New Delhi, May 15 (ANI): The Australian High Commission hosted a discussion on "Development Imperatives in India" to commemorate the achievements of Australia's Direct Aid Program (DAP) in India.
Leading experts from the fields of education, environment, and health addressed an audience comprising members of non-government organisations, think-tanks, academics and the media.
Topics of discussion included the challenge of providing quality education to underprivileged children, the need to sensitise society regarding HIV/AIDS and gender issues, best-practice design of rehabilitation programs for women who have been the victims of trafficking, and the importance of engaging children on environmental issues.
Australian High Commissioner to India John McCarthy described the DAP as: "A mechanism for Australia to play a small but significant role in the development sector in India."
He further elaborated that 'with a special focus on women and children, we fund various groups across India and Bhutan in a wide array of fields including education, hygiene, health and the environment'.
Under DAP, the Australian High Commission provides assistance for small development activities, with a particular focus on addressing the needs of women, children, and other disadvantaged groups. Since 2001, DAP has funded 125 projects in India and three in Bhutan, distributing total funding of more than one million Australian dollars (approximately 3.5 crore rupees). Similar programs have been run through the High Commission since 1985.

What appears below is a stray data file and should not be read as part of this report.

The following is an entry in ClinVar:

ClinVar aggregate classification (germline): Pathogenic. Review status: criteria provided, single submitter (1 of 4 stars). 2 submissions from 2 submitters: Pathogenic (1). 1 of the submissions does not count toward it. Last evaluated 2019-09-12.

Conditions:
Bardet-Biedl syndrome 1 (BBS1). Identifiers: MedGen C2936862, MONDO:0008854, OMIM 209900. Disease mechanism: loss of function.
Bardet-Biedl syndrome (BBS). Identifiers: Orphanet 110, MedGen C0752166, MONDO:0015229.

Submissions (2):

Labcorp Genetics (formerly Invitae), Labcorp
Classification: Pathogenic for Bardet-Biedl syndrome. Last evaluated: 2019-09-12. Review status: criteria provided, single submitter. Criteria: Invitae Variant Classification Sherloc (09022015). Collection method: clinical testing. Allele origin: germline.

The following topics were covered at the discussion:
Challenges in providing quality education to underprivileged children Geeta Dharamrajan, Executive Director, KATHA
Sensitising society towards HIV/AIDS and sexuality issues Anjali Gopalan, Executive Director, NAZ Foundation
Starting early: environmental issues and working with children Dr S M Nair, Environmental Educationist
Women trafficking: rescue and challenges in rehabilitation Roma Debabrata (ANI)